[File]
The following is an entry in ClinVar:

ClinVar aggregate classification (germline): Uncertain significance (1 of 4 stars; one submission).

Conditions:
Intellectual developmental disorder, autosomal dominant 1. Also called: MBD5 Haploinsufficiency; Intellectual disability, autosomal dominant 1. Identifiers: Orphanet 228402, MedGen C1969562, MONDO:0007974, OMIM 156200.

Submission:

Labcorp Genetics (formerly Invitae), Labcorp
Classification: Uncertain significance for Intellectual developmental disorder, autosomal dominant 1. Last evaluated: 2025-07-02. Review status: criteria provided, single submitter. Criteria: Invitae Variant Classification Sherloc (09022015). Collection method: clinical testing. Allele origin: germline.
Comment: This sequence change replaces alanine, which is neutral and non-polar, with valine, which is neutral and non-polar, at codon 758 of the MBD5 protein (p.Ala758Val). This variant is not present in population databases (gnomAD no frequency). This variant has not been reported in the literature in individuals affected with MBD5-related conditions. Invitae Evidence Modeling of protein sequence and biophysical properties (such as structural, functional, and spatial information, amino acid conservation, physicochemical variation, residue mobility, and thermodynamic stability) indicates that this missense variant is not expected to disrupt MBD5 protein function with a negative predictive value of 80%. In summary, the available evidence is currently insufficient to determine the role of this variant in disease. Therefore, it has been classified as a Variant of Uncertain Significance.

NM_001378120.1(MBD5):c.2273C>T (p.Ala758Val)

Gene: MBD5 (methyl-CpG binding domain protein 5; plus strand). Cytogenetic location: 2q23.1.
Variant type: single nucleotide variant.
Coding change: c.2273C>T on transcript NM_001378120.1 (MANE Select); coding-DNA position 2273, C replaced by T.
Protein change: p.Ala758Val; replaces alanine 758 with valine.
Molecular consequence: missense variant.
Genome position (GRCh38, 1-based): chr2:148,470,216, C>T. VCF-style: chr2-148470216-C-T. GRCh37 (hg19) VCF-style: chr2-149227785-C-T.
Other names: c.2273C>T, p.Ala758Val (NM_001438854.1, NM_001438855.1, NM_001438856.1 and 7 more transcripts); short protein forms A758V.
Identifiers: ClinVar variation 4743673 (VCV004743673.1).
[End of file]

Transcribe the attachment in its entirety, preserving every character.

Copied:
The following is an entry in ClinVar:

ClinVar aggregate classification (germline): Uncertain significance (1 of 4 stars; one submission).

Conditions:
Intellectual developmental disorder, autosomal dominant 1. Also called: MBD5 Haploinsufficiency; Intellectual disability, autosomal dominant 1. Identifiers: Orphanet 228402, MedGen C1969562, MONDO:0007974, OMIM 156200.

Submission:

Labcorp Genetics (formerly Invitae), Labcorp
Classification: Uncertain significance for Intellectual developmental disorder, autosomal dominant 1. Last evaluated: 2025-07-02. Review status: criteria provided, single submitter. Criteria: Invitae Variant Classification Sherloc (09022015). Collection method: clinical testing. Allele origin: germline.
Comment: This sequence change replaces alanine, which is neutral and non-polar, with valine, which is neutral and non-polar, at codon 758 of the MBD5 protein (p.Ala758Val). This variant is not present in population databases (gnomAD no frequency). This variant has not been reported in the literature in individuals affected with MBD5-related conditions. Invitae Evidence Modeling of protein sequence and biophysical properties (such as structural, functional, and spatial information, amino acid conservation, physicochemical variation, residue mobility, and thermodynamic stability) indicates that this missense variant is not expected to disrupt MBD5 protein function with a negative predictive value of 80%. In summary, the available evidence is currently insufficient to determine the role of this variant in disease. Therefore, it has been classified as a Variant of Uncertain Significance.

NM_001378120.1(MBD5):c.2273C>T (p.Ala758Val)

Gene: MBD5 (methyl-CpG binding domain protein 5; plus strand). Cytogenetic location: 2q23.1.
Variant type: single nucleotide variant.
Coding change: c.2273C>T on transcript NM_001378120.1 (MANE Select); coding-DNA position 2273, C replaced by T.
Protein change: p.Ala758Val; replaces alanine 758 with valine.
Molecular consequence: missense variant.
Genome position (GRCh38, 1-based): chr2:148,470,216, C>T. VCF-style: chr2-148470216-C-T. GRCh37 (hg19) VCF-style: chr2-149227785-C-T.
Other names: c.2273C>T, p.Ala758Val (NM_001438854.1, NM_001438855.1, NM_001438856.1 and 7 more transcripts); short protein forms A758V.
Identifiers: ClinVar variation 4743673 (VCV004743673.1).